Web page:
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By Nancy Hopkins on

Where’s Mat at?

With three and a half weeks to go until Manchester Science Festival, we catch up with the winner of this year's Josh Award, science communicator Mat Allen to find out what he's been developing for visually impaired visitors.
Mat Allen
Mat Allen, science communicator extraordinaire

Hi Mat. What have you been up to?

As part of the award, I’m developing activities, resources and a workshop to better enable people with visual impairments to learn more about space. I’ve called it Touch the Stars.

I’ve developed a number of tactile (sense of touch) and auditory (sense of hearing) resources that I’ve been testing.

These resources can be used by anyone, whether they are visually impaired or not.  This means everyone can participate and learn about space together.

Sounds great. What inspired you to do this?

Astronomy and space are very visual. One of the ways people first become excited about space is by seeing incredible images, such as pictures of the Universe taken by the Hubble Space Telescope, or seeing the night sky through a telescope.

For people with visual impairments, these routes into astronomy are not always possible. I wanted to develop a way to communicate such a visual subject to those with limited vision.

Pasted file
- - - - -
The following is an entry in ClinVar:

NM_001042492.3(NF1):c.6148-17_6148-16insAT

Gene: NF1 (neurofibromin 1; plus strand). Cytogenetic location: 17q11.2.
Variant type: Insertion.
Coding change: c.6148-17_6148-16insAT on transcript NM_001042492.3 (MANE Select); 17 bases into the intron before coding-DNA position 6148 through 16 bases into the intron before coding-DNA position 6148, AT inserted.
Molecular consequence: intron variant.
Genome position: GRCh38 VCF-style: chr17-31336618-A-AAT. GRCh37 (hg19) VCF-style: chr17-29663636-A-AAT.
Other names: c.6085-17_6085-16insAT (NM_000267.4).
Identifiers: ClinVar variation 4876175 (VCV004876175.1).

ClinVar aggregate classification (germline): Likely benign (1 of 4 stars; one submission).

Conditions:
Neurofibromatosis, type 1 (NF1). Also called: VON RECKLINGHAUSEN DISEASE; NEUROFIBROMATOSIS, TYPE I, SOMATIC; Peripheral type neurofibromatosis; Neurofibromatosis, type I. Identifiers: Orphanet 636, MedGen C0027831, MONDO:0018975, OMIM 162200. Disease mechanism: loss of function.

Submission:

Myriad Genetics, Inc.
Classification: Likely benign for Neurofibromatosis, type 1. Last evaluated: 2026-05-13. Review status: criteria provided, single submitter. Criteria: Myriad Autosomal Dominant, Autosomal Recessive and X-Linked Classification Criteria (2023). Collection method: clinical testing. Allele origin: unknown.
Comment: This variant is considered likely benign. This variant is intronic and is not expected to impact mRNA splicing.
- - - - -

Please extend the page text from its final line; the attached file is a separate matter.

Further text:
What’s a dinosaur claw got to do with space? Read on to find out more…

How can you feel or hear the Universe?

Imagine an image of the night sky or an object in the Universe. Some parts of it are bright, whilst the background of the image will probably be quite dark.

By 3D printing the night sky and raising the bright parts of the sky, people can feel where the bright parts of the image are. By doing this, you can feel what a star, galaxy or full image of the night sky looks like.

Another resource that I’ve been working on is a 3D model of the planet Mars, which is the size of a tennis ball. By exaggerating the sizes of the valleys and mountains, you can feel what the overall surface feels like, including Olympus Mons, the tallest mountain in the Solar System.

3D print of Mars

Meteorites are magnetic pieces of rock and metal that fall down to Earth from space. By putting a few objects inside an opaque box, participants can try to work out which one is the meteorite by using their hands and a magnet.

The non-meteorite objects that we are using include a dinosaur claw and an ammonite, making them interesting enough to have a play with on their own!

What’s in the box? Is it a bird, is it a plane…no it’s a meteor!

They sound great. Have you managed to test them out yet?

I was lucky enough to demonstrate these and other activities with the Cardiff Institute for the Blind and Royal National Institute of Blind People (RNIB) with a group of visually impaired space enthusiasts!

Everyone loved all the activities, with the meteorites and the 3D model of Mars getting special attention. The feedback and advice they gave will make the projects and activities even better.

Can we have a go?

Sure! The workshops for Touch the Stars are fully booked, but you can come to the drop-in sessions.


18–19 October, 10.00–11.00 and 14.00–16.00.





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